TALLAHASSEE, FL (WTXL) -- Law enforcement deaths are on the rise across the country. Last year, 117 officers died in the line of duty. There's a bike ride every year to remember the fallen officers. It's called the Police Unity Tour, and it's split up into chapters across the country.
"We ride for those who died" is the slogan of the Police Unity Tour. Law enforcement officers and family members of the fallen hold this journey close to their hearts.
Bill Smith was part of the 250-mile bike ride from Portsmouth, Virginia to Washigton D.C. He was riding to honor his brother, Leon County Deputy Chris Smith who was killed on November 22, 2014, after he was shot responding to a house fire.
Bill Smith finds some comfort riding with other survivors and law enforcement officers who are dealing with similar experiences.
Members of the Tallahassee Police Department, the Florida Highway Patrol, as well as other agencies in the Sunshine State traveled many miles to take part in this annual event. Some even rode for people they have never even met.
"The individual that I'm riding for is officer Anthony Hasse," said Matthew Clements with the Jacksonville Sheriff's Office. "He was from Rio Rancho P.D. He was killed in the line of duty on October 26, 2014, and it's my honor to do so."
The three-day bike ride was no easy feat. The cyclists climbed many steep hills. When it got tough, Clements said he looked down at the bracelet wrapped around his wrist bearing the name of officer Hasse who paid the ultimate sacrifice.
What kept Kimberly Hornsby of Texas, pedaling was the notion she could overcome anything. She says nothing compares to the heartache she felt with losing her husband and then his friend.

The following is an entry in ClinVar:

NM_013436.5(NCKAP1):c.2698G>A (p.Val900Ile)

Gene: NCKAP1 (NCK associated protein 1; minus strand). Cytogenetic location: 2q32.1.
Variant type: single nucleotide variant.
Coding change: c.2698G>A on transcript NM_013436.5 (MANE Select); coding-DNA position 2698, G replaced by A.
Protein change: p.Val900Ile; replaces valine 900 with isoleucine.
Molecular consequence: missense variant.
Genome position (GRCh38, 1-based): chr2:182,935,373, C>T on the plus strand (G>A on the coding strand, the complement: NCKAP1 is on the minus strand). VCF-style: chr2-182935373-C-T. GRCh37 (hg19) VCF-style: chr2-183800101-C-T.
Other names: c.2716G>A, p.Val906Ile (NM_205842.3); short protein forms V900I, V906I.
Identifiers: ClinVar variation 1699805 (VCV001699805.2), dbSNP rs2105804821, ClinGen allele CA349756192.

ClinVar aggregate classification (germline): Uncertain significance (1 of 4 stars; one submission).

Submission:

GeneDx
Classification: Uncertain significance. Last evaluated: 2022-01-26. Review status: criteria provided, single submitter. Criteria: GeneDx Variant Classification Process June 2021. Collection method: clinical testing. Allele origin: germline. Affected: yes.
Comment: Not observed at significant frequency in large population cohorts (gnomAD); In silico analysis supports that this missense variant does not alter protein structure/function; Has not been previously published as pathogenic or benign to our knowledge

"Last year I rode because Bobby was killed in 2013," said Hornsby. "So I wanted to ride for him, and so while we were here last year actually, while we were on the tour, the day of the safety meeting, his SWAT mate Chuck Dinwiddie was shot, and he was actually passed away while we were on this ride."
The ride took cyclists through the National Law Enforcement Officers Memorial. If you ask them, they'll tell you those moments riding alongside the marble walls etched with the names of well over 20,000 fallen officers was bittersweet. As the ride ended, strangers met up with one another to honor the fallen. Family members gathered with their loved ones at the wall near their fallen officer's name.
Deputy Chris Smith's wife says it's an honor no one wants, but it's incredible to have the support and humbling that her brother-in-law rode the long distance.
"He died a hero. He worked 25 years in law enforcement," said Erika Smith.
Families say the Police Unity Tour and the candlelight vigil that followed, honor the courage and dedication of the fallen officers who will never forgotten.
Click here to see pictures, videos, and blogs from the Police Unity Tour.